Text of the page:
The lateral boundaries of the sample stay plane during drainage; they first move outward and then inward. The initial (instantaneous) and final lateral displacements of the right boundary are

\eqalignno{ u_x(a,0) &= F {{\nu_u} \over{2G}} &\cr \ \ \ & &\ \ \cr u_x(a,\infty) &= F {{\nu} \over{2G}} & \cr }

The degrees of consolidation in the horizontal and vertical directions, $$D_h$$ and $$D_v$$, are defined as

\eqalignno{ D_h &= {{u_x(a,t) - u_x(a,0)} \over{u_x(a,\infty) - u_x(a,0)}} &\cr \ \ \ & &\ \ \cr D_v &= {{u_y(b,t) - u_y(b,0)} \over{u_y(b,\infty) - u_y(b,0)}} & \cr }

These degrees are found to be identical, and the analytic expression for $$D = D_h = D_v$$ is

$D = 1 - {{4(1-\nu_u)} \over {1-2\nu}} \sum_{i=1}^{\infty} {{\sin \alpha_i \cos \alpha_i}\over{\alpha_i - \sin \alpha_i \cos \alpha_i}} \exp (- \alpha_i^2 ct/a^2)$

Because the discharge has only a horizontal component in Mandel’s problem, the pore pressure, stress and strain solutions are independent of the $$y$$-coordinate.

## FLAC Model

By symmetry, only a quarter of the sample is considered in the numerical model. The grid has 20 zones in the x-direction and 2 in the y-direction. Mandel’s problem is solved for the case

 drained Poisson’s ratio ($$ν$$) 0.2 Skempton coefficient ($$B$$) 0.9

The FLAC2D simulation is carried out to produce results in terms of normalized pore pressure, $$\hat{p}$$, distance, $$\hat{x}$$, and time, $$\hat{t}$$, defined as

\eqalignno{ \hat p &= {{ap} \over{F}} &\cr \hat x &= {{x} \over{a}} &\cr \hat t &= {{ct} \over{a^2}} & \cr }

The normalized results are not affected by the absolute magnitude of material properties used, as long as their combination yields the values specified above for $$ν_u$$ and $$B$$. The FLAC2D grid dimensions, applied force and property values used in the simulation may be viewed as scaled for the purpose of producing the normalized results. They are selected as follows.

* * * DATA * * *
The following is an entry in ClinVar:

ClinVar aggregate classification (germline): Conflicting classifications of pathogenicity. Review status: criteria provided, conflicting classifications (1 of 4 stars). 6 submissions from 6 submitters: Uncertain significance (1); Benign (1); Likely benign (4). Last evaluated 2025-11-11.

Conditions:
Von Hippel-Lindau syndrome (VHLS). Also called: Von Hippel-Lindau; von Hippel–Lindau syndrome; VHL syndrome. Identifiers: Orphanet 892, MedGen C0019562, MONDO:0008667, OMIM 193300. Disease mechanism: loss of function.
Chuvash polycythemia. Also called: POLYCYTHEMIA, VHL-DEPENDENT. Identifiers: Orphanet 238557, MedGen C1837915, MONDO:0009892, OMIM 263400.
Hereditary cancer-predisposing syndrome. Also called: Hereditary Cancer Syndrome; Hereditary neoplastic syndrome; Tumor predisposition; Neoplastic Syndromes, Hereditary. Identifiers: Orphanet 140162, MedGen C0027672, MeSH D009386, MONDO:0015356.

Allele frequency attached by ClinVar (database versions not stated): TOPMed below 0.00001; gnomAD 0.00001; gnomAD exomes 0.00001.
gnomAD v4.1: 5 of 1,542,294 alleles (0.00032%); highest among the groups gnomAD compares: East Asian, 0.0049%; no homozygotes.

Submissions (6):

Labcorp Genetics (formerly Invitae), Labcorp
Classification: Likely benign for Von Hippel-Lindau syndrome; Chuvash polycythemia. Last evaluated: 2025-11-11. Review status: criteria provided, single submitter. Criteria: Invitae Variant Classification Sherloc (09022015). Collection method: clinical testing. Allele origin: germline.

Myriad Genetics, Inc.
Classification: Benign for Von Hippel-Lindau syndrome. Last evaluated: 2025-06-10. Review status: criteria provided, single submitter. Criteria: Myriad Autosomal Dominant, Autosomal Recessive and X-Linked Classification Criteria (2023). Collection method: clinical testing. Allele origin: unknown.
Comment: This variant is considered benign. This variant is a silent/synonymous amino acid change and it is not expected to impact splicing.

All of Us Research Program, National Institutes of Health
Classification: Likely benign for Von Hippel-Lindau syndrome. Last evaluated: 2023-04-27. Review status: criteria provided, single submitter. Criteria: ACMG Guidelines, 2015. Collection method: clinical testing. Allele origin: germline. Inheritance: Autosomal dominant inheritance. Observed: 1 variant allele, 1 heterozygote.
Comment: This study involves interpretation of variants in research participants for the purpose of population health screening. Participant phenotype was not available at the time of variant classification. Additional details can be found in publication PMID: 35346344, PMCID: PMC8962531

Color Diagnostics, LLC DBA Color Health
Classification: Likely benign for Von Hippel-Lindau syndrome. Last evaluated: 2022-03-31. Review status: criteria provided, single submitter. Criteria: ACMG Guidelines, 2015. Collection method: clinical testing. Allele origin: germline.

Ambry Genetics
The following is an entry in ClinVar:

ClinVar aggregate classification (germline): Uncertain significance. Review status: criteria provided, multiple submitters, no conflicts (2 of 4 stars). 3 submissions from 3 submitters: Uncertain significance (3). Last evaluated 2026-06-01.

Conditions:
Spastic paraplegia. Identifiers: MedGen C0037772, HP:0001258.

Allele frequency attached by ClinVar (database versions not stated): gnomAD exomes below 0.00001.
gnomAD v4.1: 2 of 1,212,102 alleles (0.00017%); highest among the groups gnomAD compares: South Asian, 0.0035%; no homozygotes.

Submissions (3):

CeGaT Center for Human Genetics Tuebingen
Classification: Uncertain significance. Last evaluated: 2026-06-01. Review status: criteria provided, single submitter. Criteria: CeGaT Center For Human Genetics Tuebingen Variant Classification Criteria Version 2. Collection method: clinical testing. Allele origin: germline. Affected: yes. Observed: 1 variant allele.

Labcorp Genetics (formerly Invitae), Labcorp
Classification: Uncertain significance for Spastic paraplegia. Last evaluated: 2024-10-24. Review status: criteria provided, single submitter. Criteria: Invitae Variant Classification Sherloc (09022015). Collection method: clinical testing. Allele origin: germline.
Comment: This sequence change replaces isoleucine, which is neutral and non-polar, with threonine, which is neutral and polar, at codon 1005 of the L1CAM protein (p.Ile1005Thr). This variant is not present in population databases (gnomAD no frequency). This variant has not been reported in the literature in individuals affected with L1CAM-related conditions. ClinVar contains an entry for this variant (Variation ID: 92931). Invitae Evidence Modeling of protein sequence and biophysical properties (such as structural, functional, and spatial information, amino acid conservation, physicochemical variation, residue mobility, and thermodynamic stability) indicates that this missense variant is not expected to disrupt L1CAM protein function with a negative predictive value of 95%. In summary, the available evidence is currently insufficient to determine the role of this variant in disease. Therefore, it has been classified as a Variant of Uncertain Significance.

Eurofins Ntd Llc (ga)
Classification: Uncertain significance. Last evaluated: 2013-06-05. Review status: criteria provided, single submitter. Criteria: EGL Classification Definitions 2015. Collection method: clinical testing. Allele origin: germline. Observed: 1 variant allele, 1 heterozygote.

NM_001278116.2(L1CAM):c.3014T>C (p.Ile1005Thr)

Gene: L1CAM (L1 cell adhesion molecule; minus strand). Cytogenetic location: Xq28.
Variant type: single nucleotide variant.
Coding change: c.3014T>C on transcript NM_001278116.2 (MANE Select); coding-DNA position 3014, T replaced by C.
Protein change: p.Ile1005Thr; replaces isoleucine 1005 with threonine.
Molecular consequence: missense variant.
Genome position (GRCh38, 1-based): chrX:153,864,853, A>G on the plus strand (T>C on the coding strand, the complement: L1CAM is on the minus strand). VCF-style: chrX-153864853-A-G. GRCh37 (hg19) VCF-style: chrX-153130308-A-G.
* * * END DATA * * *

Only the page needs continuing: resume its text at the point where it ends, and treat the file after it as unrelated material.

model width ($$a$$) 1 model height ($$b$$) 0.1 applied force ($$F$$) 1 drained bulk modulus ($$K$$) 1 shear modulus ($$G$$) 0.75 fluid bulk modulus ($$K_w$$) 9 porosity ($$n$$) 0.5

With the above values, the true diffusivity in the FLAC2D model is unity, and the model time is t ̂. The model mechanical boundary conditions correspond to roller boundaries along the x- and y-axes of symmetry. The sample is initially stress-free, and the pore pressure is equal to zero. Undrained conditions are established first by applying a constant unit mechanical pressure at the top boundary of the model. In the second part of the simulation, the pore pressure is fixed at zero on the right side of the model to allow drainage to occur. The rigid plate condition is enforced by applying a vertical velocity at the top of the model. The velocity magnitude is derived from the exact displacement solution . As a verification to the numerical solution, the reaction force on the top platen is monitored to check whether it remains constant and equal to one.

## Results

The numerical simulation is carried out for a total value of normalized time equal to 4, with intermediate results at $$\hat{t} = 0.01, 0.1, 0.5, 1$$ and $$2$$. (Results at $$\hat{t} = 0$$ correspond to the undrained response.) The pore pressure profiles at those times are checked against exact solutions in Figure 2. At early times, the pore pressure at $$x = 0$$ (center of sample) is seen to rise above the undrained value, before decreasing as drainage evolves. Figure 2 This is also shown in Figure 3, which compares FLAC2D to the analytical solution for the actual pore pressure versus consolidation time at the center of the sample. As may be seen in Figure 4, the reaction force stays equal to unity throughout the simulation. (The approach taken to apply the force boundary condition is thus equivalent to a servo-controlled velocity.) Numerical values for the horizontal and vertical degrees of consolidation are plotted versus the analytical solution values in Figure 5. Figure 2: Pore pressure profile comparison : $$\hat{p}$$ vs. $$\hat{x}$$. Figure 3: Pore pressure versus consolidation time at the center of the sample. Figure 4: History of y-reaction force on top platen. Figure 5: Degree of consolidation versus log time.